Angela Morris-Winmill - Artist Statement
Much of Morris-Winmill’s work concentrates on the theme of women in society, their representation and internal expectations (being emotional and physical), grounding the artistic starting point.
A passion for fashion history and precision cutting are noted in her sculptures, paintings and drawings. How we are mirrored in society, expressing ourselves with feminine and masculine strengths are ideas drawn from reading fashion history and personal expression. Morris-Winmill often questions what is beauty, what is societies’ image of beauty and the time relating to these. Her ideas to produce images that contradict current media expectations aim to help us see that there is a chance to accept beauty is in all matter and being. How beauty and that of which society directs us coupled with mental health and it’s growing voice is the dare of Morris-Winmill’s studio calling for a new body of work to challenge the artist and viewer.
Topics explored in her works include questions of self, sexuality, religion and death. Often teased through feminine/masculine forms, identity (gender and role), religious icons and branding.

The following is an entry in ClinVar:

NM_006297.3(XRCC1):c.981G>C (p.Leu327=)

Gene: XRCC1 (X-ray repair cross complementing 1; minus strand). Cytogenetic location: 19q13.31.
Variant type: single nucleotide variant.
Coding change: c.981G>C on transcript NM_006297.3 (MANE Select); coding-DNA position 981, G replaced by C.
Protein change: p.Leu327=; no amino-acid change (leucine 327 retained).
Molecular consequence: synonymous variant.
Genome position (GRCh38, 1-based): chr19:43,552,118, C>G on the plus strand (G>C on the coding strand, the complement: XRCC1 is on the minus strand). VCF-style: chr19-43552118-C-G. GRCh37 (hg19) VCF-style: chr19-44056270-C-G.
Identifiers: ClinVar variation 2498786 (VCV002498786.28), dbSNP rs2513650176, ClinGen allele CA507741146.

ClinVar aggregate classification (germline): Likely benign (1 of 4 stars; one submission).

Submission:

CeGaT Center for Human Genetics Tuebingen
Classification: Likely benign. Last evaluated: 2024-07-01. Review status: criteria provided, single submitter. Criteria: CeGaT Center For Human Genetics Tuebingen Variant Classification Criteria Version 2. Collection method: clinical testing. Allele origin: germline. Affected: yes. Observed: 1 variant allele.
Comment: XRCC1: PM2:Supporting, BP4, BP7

To find beauty in the discarded, the used and the old excites Morris-Winmill’s daily practice. Often exploring new tools and materials, she currently finds treasures in discarded bones from the animals that feed us. Smooth sculptural forms that we would not normally see in our highly packaged world become forms to display and find pleasure in.
Morris-Winmill’s paintings represent the constant changing of oneself. Through our growing years and each decade we live, we face challenges that may require emotional growth to work through. Sometimes real change and adjustments in thinking and living are needed to understand ourselves better and thus improve our physical and emotional selves to find ones own self acceptance and of others'. Another form of beauty.
Most recently new sculptural works of bone represents renewal and respect. A successful print collection follows this and takes her out of her comfort zone, learning new disciplines to grow her practice.
Morris-Winmill’s héros are Andy Warhol, Alexander McQueen, Hussein Chalayan, Philip Tracy and the inspiring Iris Apfel.
She visits her local butcher often.